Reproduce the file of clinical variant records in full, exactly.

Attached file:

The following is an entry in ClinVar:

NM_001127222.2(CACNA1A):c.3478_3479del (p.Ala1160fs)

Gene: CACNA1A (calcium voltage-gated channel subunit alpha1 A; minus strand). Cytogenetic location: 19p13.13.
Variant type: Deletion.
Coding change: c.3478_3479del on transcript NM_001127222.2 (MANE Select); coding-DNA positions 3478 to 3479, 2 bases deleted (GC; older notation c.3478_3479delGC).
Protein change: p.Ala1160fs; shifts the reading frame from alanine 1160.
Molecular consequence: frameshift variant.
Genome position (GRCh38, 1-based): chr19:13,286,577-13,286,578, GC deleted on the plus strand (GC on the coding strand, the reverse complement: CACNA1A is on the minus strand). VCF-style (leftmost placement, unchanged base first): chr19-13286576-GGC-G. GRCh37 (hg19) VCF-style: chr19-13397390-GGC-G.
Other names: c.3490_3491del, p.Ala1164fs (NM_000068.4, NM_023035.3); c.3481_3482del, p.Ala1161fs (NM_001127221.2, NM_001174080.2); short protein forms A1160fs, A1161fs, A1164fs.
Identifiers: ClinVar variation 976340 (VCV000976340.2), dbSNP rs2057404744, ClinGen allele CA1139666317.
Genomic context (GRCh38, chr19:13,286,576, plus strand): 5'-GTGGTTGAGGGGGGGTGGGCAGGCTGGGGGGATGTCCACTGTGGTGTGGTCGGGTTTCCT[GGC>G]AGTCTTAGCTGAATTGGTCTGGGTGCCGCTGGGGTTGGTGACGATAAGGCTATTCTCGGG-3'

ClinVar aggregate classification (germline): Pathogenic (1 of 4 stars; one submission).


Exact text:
The following is an entry in ClinVar:

NM_001127222.2(CACNA1A):c.3478_3479del (p.Ala1160fs)

Gene: CACNA1A (calcium voltage-gated channel subunit alpha1 A; minus strand). Cytogenetic location: 19p13.13.
Variant type: Deletion.
Coding change: c.3478_3479del on transcript NM_001127222.2 (MANE Select); coding-DNA positions 3478 to 3479, 2 bases deleted (GC; older notation c.3478_3479delGC).
Protein change: p.Ala1160fs; shifts the reading frame from alanine 1160.
Molecular consequence: frameshift variant.
Genome position (GRCh38, 1-based): chr19:13,286,577-13,286,578, GC deleted on the plus strand (GC on the coding strand, the reverse complement: CACNA1A is on the minus strand). VCF-style (leftmost placement, unchanged base first): chr19-13286576-GGC-G. GRCh37 (hg19) VCF-style: chr19-13397390-GGC-G.
Other names: c.3490_3491del, p.Ala1164fs (NM_000068.4, NM_023035.3); c.3481_3482del, p.Ala1161fs (NM_001127221.2, NM_001174080.2); short protein forms A1160fs, A1161fs, A1164fs.
Identifiers: ClinVar variation 976340 (VCV000976340.2), dbSNP rs2057404744, ClinGen allele CA1139666317.
Genomic context (GRCh38, chr19:13,286,576, plus strand): 5'-GTGGTTGAGGGGGGGTGGGCAGGCTGGGGGGATGTCCACTGTGGTGTGGTCGGGTTTCCT[GGC>G]AGTCTTAGCTGAATTGGTCTGGGTGCCGCTGGGGTTGGTGACGATAAGGCTATTCTCGGG-3'

ClinVar aggregate classification (germline): Pathogenic (1 of 4 stars; one submission).